Sunset in the sky, dusk, a single man was setting up a classical guitar performance on the old red-brick sidewalk in front of the campus center near Harvard Square. As all of his equipment becomes set, I could see this was no ordinary street performer. This performance was amplified.
From the soft, warm sounds of this instrument, a white-haired man pucks smoothly through this formal type of classical guitar into a full surround sound setup. The sound quality becomes even more full from a distance. Many people notice the man and come closer. Some tap their foot, some sway, to the song as he performs a familiar tune. Even though it was all instrumental guitar, he didn't sing, but I could remember the song well from my past. I also sang along with the melody.
"There's a sign on the wall, but she wants to be sure. Cause you know, sometimes words have two meanings." It's the Led Zeppelin tune from 1971, Stairway to Heaven. This part of the song invoked my curiosity about this place. As I set off on my walk around, this song stayed with me in my mind.
As my first night at the campus, I took a look at the signs on the wall behind me. The Harvard Common Space at the campus center is an excellent place for students to eat, study, share some thoughts and ideas, or just spending time together, with their peers at school.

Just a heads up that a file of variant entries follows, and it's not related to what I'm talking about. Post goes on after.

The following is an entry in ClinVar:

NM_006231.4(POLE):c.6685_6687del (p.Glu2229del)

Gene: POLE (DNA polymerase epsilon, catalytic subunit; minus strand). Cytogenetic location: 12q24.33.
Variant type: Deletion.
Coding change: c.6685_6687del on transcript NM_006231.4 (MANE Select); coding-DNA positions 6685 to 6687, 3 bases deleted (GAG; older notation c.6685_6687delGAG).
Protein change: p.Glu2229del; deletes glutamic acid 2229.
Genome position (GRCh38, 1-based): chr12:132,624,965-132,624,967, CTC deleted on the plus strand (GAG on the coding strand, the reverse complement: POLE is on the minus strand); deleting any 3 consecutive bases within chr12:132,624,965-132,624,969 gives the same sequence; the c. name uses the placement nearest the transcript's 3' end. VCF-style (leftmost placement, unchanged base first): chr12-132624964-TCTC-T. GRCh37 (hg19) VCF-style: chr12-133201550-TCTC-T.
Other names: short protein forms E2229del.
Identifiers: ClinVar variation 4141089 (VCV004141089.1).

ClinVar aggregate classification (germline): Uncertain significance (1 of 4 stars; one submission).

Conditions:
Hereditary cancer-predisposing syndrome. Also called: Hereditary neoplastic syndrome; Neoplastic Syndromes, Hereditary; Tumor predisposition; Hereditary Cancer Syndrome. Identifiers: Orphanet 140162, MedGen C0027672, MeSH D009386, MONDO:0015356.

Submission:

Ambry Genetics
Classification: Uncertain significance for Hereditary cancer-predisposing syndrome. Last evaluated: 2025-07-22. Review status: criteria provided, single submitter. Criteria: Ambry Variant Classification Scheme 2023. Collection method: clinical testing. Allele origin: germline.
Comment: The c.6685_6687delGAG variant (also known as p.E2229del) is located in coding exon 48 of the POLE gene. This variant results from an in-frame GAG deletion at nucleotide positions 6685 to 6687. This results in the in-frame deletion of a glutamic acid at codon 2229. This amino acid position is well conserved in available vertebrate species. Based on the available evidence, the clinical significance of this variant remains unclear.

The first thing I noticed when I walked into this ten-floor facility, was the cafeteria, smell of food, drinks, and the feeling of lively comradery from the many in the common area. Walking past the student bulletin board on the wall, I decided on a beverage to refresh. I chose a fresh veggie drink from the juice bar. Cool and refreshing, the combination of carrot, celery, and apple was invigorating and awoke my senses. The multi vegetable flavor was just what I needed.
Enjoying my drink, I turned directly around 180 degrees and looked up. The entire floor is a vast, wide-open shared space of sitting areas, tables, and couches adjacent the walls and balconies along with three stories of broad scenic windowed view. From the substantial open-floored perspective up three levels, the very colorful sofas and chairs, to even a full windowed sunroof ceiling, is designed to be filled with energy, yet relaxing. It's no wonder there are always so many students and people here. The first three floors are called the common center and open to the public. The rest of the building is allocated to Harvard students only. Luckily I have my student ID card with me.